The way the public debate about Snowden and the NSA is framed, however, my moderate position is unacceptable–or at least unrepresented. A lot of the posts I see on Twitter that are vocal about the Snowden/NSA surveillance issue come from folks who have Guy Fawkes masks as their avatars–the symbol of the “hacktivist” group Anonymous. I’ve clicked on the profiles of some of these people to see the other sort of things they’re tweeting. I would say a majority of them go far beyond merely the Snowden/NSA issue and also advocate positions I would consider to be extremist–outright anarchism, for instance, hostility to all government control or government secrecy, not just the particular policies being pursued by the NSA. Most people on social media who are very vocal about the Snowden/NSA controversy sing the praises of Julian Assange of WikiLeaks–like Glenn Greenwald, a polarizing and problematic figure. Is it possible to be critical of the NSA, lukewarm on Snowden and anti-Assange? In our hyper-partisan culture, the nuance involved in such an opinion rarely comes across.


I am extremely uncomfortable with the idea of these people owning or driving the debate on Internet privacy and NSA snooping. Why can’t somebody reasonable own that issue? Why does it have to be these people?

It works on the other side of the political divide too. Try this experiment. Go on Twitter or Facebook and find a post openly critical of the ACA (Obamacare). Now click on the profile of the person who posted it. What are the chances that, in addition to being vocally anti-ACA, this person also expresses opinions to the effect that Barack Obama is a socialist, that the Benghazi affair is a critical and urgent scandal, that climate change is a hoax, or even that Obama is a Muslim or was born in Kenya? Certainly not all people who oppose the ACA hold these viewpoints on other matters, but many do. Look at the sorts of conservative pundits who are invited to do cable shows like Chris Hayes’s. I know very little about Jennifer Stefano, but given her behavior on the show I’d be very surprised if she was a moderate conservative.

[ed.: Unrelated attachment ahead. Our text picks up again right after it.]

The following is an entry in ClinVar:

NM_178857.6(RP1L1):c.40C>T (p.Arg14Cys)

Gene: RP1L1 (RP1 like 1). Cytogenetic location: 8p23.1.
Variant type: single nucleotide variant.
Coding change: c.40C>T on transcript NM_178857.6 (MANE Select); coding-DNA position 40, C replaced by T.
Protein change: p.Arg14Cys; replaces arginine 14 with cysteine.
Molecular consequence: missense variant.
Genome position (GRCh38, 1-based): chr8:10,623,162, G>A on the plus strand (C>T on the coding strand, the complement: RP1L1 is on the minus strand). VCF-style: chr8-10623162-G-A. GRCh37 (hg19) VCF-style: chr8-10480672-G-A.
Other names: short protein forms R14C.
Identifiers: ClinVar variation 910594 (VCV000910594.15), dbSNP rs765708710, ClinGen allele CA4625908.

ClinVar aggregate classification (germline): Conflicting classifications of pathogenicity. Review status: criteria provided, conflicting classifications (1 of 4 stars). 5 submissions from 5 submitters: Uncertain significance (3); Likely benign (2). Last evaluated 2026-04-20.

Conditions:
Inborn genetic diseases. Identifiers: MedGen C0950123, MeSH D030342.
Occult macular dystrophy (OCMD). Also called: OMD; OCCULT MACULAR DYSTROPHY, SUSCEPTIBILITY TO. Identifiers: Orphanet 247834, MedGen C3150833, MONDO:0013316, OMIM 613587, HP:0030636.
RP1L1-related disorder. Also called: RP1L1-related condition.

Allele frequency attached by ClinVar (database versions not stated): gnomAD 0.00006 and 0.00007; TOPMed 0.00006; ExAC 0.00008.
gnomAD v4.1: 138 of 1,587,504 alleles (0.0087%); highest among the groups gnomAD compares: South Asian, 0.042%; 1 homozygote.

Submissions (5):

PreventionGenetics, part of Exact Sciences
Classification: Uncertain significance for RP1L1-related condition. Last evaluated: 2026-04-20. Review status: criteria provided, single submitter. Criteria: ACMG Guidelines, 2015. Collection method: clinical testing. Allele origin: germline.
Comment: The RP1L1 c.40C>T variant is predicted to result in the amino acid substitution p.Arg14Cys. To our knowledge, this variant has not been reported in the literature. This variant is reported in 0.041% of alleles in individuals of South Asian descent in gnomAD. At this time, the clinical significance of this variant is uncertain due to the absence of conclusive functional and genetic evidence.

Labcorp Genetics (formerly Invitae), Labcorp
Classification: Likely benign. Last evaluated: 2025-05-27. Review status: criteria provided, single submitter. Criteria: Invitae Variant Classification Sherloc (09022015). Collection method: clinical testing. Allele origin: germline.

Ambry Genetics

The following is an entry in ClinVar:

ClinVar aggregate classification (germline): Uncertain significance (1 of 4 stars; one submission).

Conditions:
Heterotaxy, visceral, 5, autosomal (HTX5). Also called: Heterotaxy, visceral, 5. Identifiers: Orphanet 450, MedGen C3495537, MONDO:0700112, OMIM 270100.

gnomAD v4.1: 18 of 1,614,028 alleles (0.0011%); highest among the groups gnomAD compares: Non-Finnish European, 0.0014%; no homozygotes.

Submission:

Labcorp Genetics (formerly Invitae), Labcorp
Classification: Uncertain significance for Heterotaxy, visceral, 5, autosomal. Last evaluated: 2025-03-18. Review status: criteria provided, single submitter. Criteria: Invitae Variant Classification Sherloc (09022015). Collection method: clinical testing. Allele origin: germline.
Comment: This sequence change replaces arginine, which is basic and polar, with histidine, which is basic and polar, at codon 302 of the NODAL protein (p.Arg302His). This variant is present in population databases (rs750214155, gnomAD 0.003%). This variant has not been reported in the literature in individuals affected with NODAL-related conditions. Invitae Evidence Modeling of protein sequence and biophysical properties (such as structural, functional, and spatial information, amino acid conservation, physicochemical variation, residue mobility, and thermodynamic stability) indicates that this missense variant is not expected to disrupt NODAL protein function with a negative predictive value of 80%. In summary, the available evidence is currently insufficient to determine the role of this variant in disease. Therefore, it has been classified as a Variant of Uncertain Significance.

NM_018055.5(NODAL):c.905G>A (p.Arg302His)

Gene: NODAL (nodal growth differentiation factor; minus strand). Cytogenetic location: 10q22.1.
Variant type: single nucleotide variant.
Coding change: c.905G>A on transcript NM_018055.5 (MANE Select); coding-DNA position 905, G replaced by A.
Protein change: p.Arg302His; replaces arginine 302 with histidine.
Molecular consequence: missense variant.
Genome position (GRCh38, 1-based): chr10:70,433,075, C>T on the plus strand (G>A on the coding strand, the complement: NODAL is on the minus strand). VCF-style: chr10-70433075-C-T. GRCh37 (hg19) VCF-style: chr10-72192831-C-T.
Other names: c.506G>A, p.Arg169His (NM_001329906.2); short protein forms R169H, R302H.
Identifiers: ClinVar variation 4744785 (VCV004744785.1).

I’m not just imagining this, and I’m not making a mountain out of a molehill either. Tribalism and absolutism are becoming hallmarks of our public discourse. I noted in my recent article about the virtues of changing one’s mind that, in 2008 and 2012, there were far fewer “undecided” voters in the United States that in any previous elections. The dynamics of political campaigns are rapidly shifting from persuasion to mobilization–not persuading people to change their minds, but getting more of your committed supporters out to the polls than your opponents can muster. When you read media stories about the upcoming 2014 Congressional elections, this is almost the only narrative you hear. No one is moderate. No one is in the middle. Or at least, if you are, you feel awfully lonely, because no one in the public arena is speaking for you. There’s a pressure to join one side or the other and embrace a package of positions that are commonly associated with each other.

I’m tired of people shouting about politics. Or God. Or Obamacare. Or Edward Snowden. As a moderate on many issues, I’m also tired of having my opinions co-opted and lumped together with public movements and spokespeople who tend toward the extremes. These days, if you aren’t shouting your opinion–and if your opinion isn’t black-and-white–no one is listening. This worries me a lot.

The header photo in this article is by Lisa Brewster and is used under Creative Commons 3.0 (Attribution) license. I have altered the colors of the original photo. The portrait of Edward Snowden is owned by Praxis Films and filmmaker Laura Poitras. The picture of Anonymous hackers is by Vincent Diamante and is used under Creative Commons 2.0 (Attribution) license.